After the opening of the trial in 2012, a phase III trial published in 2013 showed that memantine (approved for dementia) slowed cognitive decline in patients treated with whole-brain radiotherapy. Memantine was therefore encouraged to be given to all patients randomly assigned to whole-brain radiotherapy, and about two-thirds of the patients in the WBRT arm received memantine.
The primary endpoints were memory function at 4 months (as measured by the Hopkins Verbal Learning Test [HVLT]) and local tumor control at 4 months.
At 4 months, memory function increased by 0.21 points with stereotactic radiosurgery vs a decrease of 0.74 points with whole-brain radiotherapy (P = .041). “At 1 month and at 6 months, a statistically significant and clinically meaningful benefit with stereotactic radiosurgery was also observed,” Dr. Li reported. Statistical significance favoring stereotactic radiosurgery over whole-brain radiotherapy was P = .033 at 1 month and P = .012 at 6 months.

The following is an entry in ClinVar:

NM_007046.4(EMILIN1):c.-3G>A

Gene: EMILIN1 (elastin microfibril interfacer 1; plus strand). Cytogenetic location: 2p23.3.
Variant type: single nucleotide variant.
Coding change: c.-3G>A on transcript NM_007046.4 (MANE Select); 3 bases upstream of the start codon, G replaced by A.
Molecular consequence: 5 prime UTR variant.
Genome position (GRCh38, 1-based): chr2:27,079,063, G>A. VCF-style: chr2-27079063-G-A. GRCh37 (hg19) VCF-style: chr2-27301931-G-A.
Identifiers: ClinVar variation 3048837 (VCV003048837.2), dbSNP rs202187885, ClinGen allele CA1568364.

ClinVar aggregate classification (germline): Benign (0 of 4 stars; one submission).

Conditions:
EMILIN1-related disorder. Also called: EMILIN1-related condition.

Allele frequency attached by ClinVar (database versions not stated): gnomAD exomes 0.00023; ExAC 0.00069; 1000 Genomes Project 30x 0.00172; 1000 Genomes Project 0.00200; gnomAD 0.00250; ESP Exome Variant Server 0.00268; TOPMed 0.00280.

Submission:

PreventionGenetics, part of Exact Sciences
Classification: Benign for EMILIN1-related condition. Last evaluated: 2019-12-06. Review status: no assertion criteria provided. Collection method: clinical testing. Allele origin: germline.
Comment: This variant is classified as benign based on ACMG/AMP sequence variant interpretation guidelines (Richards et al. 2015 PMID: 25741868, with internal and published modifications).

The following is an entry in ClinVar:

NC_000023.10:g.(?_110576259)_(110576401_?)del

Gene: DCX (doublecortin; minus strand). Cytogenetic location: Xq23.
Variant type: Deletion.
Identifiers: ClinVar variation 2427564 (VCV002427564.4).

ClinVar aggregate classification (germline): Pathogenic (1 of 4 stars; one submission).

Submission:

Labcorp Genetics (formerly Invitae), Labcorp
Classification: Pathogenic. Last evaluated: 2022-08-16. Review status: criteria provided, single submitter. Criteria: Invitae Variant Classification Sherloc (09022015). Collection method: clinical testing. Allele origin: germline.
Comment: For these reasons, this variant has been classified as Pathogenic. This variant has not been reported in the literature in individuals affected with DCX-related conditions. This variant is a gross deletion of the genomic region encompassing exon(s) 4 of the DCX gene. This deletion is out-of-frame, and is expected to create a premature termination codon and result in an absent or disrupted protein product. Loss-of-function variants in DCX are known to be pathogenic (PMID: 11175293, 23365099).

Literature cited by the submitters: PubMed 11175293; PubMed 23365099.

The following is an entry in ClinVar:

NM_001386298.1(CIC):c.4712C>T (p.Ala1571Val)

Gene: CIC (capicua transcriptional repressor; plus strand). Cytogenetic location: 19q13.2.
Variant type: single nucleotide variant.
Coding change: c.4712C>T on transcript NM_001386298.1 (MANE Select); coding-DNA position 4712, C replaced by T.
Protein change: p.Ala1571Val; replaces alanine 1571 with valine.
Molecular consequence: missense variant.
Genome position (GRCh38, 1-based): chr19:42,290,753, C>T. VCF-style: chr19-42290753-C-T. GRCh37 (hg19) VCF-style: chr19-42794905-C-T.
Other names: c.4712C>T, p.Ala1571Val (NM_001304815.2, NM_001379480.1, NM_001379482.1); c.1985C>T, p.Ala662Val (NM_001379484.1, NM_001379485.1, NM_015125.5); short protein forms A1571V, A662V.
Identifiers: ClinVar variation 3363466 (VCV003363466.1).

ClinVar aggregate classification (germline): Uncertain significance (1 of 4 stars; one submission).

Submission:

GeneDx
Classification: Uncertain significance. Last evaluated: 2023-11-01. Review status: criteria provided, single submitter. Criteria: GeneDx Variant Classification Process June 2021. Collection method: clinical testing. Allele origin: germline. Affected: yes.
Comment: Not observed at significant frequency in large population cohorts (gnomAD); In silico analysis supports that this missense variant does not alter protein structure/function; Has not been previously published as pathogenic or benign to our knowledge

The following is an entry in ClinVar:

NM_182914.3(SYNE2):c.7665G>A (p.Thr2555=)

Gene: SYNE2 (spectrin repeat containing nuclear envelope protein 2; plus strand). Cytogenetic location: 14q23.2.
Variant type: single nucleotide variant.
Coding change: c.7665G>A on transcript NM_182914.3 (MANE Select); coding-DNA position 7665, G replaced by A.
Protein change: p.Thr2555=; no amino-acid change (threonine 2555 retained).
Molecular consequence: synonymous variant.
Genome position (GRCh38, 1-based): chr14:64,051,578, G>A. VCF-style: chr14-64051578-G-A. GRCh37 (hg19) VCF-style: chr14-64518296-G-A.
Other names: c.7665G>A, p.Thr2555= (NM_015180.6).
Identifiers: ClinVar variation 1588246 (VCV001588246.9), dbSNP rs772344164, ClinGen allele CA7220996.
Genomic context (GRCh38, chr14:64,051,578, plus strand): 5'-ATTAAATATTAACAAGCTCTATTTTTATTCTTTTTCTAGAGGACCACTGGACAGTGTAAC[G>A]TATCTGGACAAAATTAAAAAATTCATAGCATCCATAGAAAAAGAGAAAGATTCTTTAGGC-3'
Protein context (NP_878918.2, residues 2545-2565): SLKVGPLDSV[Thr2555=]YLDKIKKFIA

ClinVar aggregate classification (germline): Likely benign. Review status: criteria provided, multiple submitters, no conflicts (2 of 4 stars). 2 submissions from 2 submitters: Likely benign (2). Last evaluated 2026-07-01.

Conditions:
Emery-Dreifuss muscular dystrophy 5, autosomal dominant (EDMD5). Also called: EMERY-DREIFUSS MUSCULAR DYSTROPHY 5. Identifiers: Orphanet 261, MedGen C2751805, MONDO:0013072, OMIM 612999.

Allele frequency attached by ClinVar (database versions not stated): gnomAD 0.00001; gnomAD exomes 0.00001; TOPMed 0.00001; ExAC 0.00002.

According to a composite score reflecting cognitive function based on a battery of six cognitive tests, at 4 months after treatment, clinically meaningful cognitive decline was observed in 6% of those who underwent stereotactic radiosurgery vs 50% of those given whole-brain radiotherapy by using cognitive function composite scores (P = .018). Additionally, cognitive scores were significantly better with stereotactic radiosurgery at 1 month, 4 months, and 6 months (P = .024, P = .004, and P = .027, respectively). The battery of cognitive tests assessed learning and memory, attention span, executive function, verbal fluency, processing speed, and motor dexterity.